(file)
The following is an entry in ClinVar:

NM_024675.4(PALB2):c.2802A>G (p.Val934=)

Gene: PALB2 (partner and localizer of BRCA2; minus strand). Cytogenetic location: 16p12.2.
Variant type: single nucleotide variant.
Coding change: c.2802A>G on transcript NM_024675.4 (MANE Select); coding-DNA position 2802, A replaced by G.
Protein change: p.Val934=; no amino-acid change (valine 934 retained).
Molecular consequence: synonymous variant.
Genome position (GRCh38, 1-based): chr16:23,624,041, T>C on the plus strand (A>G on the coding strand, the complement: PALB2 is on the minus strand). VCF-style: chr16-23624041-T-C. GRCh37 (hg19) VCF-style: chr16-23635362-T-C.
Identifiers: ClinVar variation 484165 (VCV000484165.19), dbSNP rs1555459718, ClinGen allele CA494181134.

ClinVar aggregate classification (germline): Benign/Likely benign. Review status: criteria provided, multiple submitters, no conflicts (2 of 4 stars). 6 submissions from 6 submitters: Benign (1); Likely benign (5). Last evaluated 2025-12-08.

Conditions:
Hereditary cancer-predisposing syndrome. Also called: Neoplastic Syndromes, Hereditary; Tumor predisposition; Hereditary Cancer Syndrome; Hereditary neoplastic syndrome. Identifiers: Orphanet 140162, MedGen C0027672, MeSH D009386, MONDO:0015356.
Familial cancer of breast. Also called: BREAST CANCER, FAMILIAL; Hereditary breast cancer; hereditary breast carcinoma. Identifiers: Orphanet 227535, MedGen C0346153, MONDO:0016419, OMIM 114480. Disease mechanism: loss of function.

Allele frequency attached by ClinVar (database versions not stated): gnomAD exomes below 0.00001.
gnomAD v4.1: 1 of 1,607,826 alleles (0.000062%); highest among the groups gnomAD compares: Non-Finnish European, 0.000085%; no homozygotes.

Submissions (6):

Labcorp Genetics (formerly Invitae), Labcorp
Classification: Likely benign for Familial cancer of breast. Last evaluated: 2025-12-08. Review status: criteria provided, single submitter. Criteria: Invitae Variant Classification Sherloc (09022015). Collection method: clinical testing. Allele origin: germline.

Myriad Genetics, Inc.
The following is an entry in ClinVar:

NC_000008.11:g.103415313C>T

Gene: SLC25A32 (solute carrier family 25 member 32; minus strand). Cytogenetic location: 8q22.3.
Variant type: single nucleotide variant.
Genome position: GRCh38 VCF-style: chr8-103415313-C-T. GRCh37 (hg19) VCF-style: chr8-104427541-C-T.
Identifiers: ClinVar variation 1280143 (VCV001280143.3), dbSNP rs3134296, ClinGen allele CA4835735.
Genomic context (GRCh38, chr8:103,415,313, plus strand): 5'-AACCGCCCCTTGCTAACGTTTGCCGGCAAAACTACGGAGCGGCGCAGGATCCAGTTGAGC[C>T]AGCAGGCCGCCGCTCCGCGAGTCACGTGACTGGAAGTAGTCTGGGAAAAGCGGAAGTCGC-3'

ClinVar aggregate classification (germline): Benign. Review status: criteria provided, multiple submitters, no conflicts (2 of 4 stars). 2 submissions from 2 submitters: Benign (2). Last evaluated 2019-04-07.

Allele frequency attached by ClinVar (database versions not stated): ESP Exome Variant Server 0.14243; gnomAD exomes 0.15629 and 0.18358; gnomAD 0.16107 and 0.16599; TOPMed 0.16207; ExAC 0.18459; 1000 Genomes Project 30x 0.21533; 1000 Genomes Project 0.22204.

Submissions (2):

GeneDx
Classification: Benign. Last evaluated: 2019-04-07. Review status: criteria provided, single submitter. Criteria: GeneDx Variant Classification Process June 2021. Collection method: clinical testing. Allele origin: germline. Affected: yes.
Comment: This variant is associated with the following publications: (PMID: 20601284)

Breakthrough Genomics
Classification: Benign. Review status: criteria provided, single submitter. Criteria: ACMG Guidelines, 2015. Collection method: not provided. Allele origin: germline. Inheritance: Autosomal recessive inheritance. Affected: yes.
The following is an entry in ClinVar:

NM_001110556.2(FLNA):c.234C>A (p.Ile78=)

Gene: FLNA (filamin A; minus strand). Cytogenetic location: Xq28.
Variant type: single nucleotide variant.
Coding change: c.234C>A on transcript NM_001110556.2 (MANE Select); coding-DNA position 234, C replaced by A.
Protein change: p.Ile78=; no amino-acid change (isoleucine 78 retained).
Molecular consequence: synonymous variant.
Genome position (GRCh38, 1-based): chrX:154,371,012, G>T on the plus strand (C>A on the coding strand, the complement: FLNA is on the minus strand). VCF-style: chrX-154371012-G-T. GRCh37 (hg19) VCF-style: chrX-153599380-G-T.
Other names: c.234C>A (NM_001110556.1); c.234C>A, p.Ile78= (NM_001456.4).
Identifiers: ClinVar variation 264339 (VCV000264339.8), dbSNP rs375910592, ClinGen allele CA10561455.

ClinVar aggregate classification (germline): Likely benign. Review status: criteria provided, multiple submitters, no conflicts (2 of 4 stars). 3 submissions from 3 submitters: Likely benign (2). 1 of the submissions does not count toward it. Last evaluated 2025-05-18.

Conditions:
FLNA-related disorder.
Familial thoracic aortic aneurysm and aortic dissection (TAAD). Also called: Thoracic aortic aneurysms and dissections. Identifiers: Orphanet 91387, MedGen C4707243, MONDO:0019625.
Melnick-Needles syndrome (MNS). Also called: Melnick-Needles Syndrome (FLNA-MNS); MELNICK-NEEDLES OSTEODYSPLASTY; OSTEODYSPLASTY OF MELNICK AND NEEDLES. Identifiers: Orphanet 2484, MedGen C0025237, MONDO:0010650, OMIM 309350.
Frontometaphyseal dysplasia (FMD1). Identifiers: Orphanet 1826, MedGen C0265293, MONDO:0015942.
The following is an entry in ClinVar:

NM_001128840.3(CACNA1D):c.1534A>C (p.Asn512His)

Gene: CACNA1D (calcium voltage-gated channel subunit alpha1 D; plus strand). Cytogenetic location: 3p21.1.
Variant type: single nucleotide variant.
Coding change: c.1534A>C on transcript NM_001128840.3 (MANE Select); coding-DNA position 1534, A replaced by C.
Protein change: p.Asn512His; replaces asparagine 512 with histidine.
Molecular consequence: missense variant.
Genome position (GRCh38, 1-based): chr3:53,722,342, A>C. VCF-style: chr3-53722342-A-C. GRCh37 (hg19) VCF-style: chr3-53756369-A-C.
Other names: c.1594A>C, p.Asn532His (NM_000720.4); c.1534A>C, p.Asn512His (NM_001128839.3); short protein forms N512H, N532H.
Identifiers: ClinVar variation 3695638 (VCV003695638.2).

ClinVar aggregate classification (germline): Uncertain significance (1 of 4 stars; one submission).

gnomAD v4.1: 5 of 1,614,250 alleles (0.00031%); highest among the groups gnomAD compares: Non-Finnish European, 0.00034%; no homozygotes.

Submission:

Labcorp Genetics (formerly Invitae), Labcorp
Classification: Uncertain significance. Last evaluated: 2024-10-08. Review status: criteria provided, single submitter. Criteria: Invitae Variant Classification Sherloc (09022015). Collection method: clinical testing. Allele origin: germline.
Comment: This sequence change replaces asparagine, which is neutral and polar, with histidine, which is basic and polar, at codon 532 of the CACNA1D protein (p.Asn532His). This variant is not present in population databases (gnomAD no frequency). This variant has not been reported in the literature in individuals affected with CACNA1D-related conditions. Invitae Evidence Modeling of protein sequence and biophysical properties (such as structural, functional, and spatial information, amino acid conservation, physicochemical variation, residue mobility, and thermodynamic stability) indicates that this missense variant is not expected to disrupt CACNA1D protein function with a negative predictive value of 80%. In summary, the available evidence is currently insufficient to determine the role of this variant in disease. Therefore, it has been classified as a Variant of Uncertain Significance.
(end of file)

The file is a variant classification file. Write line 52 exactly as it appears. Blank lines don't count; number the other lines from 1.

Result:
NM_001128840.3(CACNA1D):c.1534A>C (p.Asn512His)